If the idea of a postmodern film about the nature of celebrity in which Jean-Claude Van Damme plays himself as a pathetic aging action star who is caught up in a real life heist situation interests you in the least, you should watch this film before it ends its run at ACMI this Wednesday. It is worth the effort.The film opens with an effortlessly entertaining one-take action scene which plays out like an amalgamation of the comedy of True Lies and the bravura setpiece in the detention centre at the end of Children of Men. It certainly proves that the director Mabrouk El Mechri could make a straightforward action flick standing on his head. But El Mechri has more cerebral intentions. The film is centred on a “real-life” hostage situation in Brussels, the hometown of JCVD. He accidentally becomes involved, at which point the film devolves into a series of flashbacks, some painting a picture of JCVD’s star persona; custody battles, career compromises and drug addiction; while others show another facet of the siege situation. Often the film spends time with ordinary people on the street ruminating on what JCVD means to them. It’s funny, quick witted and well-directed.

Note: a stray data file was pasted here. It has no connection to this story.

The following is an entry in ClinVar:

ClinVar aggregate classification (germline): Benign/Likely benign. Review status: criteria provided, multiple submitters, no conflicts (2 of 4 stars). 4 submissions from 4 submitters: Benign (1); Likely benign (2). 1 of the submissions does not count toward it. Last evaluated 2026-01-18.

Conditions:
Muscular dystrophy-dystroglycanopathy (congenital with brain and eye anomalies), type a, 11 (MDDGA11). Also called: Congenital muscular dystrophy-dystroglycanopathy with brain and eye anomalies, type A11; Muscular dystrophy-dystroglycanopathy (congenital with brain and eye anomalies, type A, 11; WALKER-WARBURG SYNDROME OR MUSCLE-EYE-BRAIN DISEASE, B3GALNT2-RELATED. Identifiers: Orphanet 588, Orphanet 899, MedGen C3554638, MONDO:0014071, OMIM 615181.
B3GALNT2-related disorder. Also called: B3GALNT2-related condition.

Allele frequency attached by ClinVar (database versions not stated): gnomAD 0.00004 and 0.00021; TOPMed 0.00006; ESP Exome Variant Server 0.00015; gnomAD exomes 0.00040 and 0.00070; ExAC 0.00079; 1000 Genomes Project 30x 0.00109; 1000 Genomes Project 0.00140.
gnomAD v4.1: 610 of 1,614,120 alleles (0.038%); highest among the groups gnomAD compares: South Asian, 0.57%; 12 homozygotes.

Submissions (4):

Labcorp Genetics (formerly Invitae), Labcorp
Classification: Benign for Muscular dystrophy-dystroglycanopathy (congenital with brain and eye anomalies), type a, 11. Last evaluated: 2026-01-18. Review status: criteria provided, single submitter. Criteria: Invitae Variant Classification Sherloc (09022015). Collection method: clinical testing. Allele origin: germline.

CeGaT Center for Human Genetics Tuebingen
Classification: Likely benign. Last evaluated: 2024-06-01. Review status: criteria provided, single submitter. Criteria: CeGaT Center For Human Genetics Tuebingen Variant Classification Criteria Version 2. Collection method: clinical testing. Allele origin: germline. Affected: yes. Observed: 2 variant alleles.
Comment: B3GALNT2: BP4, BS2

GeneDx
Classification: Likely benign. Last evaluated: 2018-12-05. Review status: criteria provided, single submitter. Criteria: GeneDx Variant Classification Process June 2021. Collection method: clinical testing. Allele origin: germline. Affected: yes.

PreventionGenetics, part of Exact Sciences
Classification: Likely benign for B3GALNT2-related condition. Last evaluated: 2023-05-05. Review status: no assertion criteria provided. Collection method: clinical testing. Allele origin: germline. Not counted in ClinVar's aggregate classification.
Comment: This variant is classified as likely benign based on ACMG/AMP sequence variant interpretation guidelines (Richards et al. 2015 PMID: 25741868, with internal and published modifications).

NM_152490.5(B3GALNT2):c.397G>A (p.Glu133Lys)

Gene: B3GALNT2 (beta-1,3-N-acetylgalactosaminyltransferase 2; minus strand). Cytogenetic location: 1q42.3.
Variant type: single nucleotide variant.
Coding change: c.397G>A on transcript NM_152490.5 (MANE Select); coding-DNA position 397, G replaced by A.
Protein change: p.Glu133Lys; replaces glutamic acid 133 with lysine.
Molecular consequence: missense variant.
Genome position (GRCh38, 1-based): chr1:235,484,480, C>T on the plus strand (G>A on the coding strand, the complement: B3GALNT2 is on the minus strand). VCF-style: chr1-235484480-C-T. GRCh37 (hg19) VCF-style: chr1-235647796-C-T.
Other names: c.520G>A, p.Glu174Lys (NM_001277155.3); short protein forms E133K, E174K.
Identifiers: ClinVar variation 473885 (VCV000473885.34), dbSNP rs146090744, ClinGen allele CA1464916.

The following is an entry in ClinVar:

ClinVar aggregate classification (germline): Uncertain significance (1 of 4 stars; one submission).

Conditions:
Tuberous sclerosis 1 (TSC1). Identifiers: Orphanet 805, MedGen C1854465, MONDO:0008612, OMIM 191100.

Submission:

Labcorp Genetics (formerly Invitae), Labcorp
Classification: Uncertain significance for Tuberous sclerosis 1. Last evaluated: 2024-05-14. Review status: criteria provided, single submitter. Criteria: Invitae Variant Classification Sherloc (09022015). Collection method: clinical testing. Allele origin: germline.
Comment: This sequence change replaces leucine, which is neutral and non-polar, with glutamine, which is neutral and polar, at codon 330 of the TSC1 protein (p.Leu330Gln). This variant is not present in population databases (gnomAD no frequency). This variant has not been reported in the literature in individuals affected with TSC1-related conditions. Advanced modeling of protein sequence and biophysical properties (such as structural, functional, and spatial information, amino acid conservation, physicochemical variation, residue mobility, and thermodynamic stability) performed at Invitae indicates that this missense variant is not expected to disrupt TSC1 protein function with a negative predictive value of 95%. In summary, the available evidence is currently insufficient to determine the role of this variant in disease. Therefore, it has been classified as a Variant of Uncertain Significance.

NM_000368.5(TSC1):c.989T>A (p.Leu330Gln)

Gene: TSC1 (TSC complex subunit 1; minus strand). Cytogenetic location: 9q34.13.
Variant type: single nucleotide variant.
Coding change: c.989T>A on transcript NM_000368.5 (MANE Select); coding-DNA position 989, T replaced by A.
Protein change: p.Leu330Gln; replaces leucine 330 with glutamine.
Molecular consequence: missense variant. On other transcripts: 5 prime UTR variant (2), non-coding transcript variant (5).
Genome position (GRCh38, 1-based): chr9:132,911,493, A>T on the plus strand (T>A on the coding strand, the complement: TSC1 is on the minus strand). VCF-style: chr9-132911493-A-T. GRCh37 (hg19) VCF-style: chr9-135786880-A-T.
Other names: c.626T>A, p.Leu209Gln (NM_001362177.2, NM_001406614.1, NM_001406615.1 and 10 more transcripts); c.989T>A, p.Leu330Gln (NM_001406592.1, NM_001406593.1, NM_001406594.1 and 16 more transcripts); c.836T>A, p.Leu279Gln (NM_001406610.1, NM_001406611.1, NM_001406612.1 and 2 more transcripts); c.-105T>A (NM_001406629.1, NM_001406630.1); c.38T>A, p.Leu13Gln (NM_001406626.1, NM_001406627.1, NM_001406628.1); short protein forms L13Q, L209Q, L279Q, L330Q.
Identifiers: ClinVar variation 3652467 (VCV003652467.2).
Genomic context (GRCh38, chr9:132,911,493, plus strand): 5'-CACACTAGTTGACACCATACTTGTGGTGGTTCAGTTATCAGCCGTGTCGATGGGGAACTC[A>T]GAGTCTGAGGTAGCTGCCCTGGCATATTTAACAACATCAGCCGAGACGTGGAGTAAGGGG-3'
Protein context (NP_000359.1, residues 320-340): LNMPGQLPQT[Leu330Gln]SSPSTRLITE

It’s also very smart. Mechri acknowledges that the version of JCVD presented in this film is as much a construct as the characters that JCVD plays in his action films and he plays around with this idea with a few cinematic tricks borrowed from the French New Wave. The film’s most audacious moment has JCVD floating above the set, giving an emotionally-wrought monologue on his life and career direct-to-camera. It’s actually astounding how well Van Damme comes of as an actor – he plays this scene completely straight and sincerely even if the director doesn’t.
Besides spending a bit too much time with the conventional hostage story, there are not too many missteps here. I only had the nagging feeling that there was something missing here: Other comparable movies that deconstruct celebrities usually have a particular angle to their critique. Being John Malkovich was about queer sexuality and ego as much as it was about Malkovich himself. Irma Vep is about French cultural insularism and globalisation as much as it is about Maggie Cheung. JCVD flirts with some interesting ideas – the ideology of action films, the celebrity as transnational commodity – but never interrogates these ideas satisfyingly. El Mechri deconstructs JCVD and underneath there is nothing but JCVD. Still, even if it’s not quite able to bring that little bit extra to the postmodernist table, JCVD is an awesome achievement. I see that El Mechri’s directorial career could go two ways: He could become more the kickass action director or more the kickass experimental director. It will certainly be interesting to see where he ends up.
SEE THIS WITH:
Irma Vep, (Oliver Assayas, 1996)
A classic film director decides to remake classic silent French film Les Vampires but with Hong Kong Action star Maggie Cheung in the lead. All sorts of pressures and politics and egos cause the project to unravel.
Being John Malkovich, (Spike Jonze, 1999)